The reference point target range parameter. This variable is only used when calculating the reference point from limb viewing geometries. Specifies the altitude range above and below the target altitude for enhanced weighting of limb viewing lines of sight, default 15000 meters.
- Parameters
range (float) – The height range value in meters.
- property userdefined_shells: numpy.ndarray¶
Configures the model to use the altitude shells defined by the user. The shell altitudes must be in ascending order and are specified in meters above sea level. By default, shell heights are evenly spaced at 1000 m intervals from 0 to 100,000 m. The diffuse points, by default, are placed in the middle of the shells and the optical properties are placed both in the middle and on the boundary of each shell.
- Parameters
heights (array[n]) – The array of shell altitudes in meters above sea level.
- property userdefined_sun: numpy.ndarray¶
Manually sets the sun position. Use with caution as many line-of-sight helper functions will also set the sun’s position inside the internal engine.
- Parameters
sun (array[3]) – The three element array of the sun’s unit vector. Expressed in global geographic coordinates and is in the directions from the Earth toward the sun.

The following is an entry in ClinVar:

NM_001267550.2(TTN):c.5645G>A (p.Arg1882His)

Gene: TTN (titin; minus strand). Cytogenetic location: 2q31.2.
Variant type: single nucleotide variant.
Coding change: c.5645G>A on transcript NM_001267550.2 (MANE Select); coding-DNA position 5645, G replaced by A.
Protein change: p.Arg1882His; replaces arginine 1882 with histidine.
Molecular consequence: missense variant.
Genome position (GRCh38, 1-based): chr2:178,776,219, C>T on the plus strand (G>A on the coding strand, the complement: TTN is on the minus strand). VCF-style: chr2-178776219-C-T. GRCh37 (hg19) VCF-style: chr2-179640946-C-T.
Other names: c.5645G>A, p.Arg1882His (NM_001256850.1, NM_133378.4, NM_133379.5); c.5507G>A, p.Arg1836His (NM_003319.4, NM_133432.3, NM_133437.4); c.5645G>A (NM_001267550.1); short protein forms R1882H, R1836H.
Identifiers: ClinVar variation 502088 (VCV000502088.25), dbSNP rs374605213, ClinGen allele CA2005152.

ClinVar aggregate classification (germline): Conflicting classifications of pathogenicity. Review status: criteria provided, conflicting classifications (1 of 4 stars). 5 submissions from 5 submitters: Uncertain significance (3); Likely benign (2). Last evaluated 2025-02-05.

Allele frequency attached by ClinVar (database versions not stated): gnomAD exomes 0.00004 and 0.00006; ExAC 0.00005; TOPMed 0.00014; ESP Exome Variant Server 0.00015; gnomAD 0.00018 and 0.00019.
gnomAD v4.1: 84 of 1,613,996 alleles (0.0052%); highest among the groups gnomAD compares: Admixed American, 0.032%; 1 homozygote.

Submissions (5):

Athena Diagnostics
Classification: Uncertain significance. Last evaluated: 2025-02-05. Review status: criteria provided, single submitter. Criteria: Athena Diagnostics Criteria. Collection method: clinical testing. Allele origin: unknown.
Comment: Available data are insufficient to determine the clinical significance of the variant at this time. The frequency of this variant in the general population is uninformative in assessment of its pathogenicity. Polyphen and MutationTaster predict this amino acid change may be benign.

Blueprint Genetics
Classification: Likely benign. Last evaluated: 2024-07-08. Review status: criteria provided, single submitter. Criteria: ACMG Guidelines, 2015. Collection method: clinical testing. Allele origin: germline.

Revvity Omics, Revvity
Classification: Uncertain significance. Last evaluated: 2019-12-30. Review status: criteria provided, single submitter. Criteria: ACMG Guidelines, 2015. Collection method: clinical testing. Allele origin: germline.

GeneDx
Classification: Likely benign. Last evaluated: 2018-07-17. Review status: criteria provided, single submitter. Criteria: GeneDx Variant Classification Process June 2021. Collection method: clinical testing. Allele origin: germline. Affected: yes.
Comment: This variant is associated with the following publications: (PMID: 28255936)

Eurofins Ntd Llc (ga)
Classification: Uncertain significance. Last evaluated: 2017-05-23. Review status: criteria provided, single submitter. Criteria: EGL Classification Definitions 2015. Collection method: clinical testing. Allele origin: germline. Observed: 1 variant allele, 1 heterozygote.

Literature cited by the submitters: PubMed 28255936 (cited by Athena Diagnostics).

- property userdefined_upper_bound_altitude: float¶
The maximum altitude of the atmosphere in meters used when considering the reference point
- Parameters
heightm (float) – The maximum altitude in meters
SASKTRAN-MC¶
SASKTRAN MC is a fully spherical Monte Carlo radiative transfer engine, primarily used as a slow but accurate calibration for HR. It contains additional features as well, namely air mass factor calculation and rotational Raman scattering.
- class sasktran.EngineMC(geometry: Optional[sasktran.geometry.Geometry] = None, atmosphere: Optional[sasktran.atmosphere.Atmosphere] = None, wavelengths: Optional[list] = None, options: Optional[dict] = None)¶
Bases:
sasktran.engine.Engine
Examples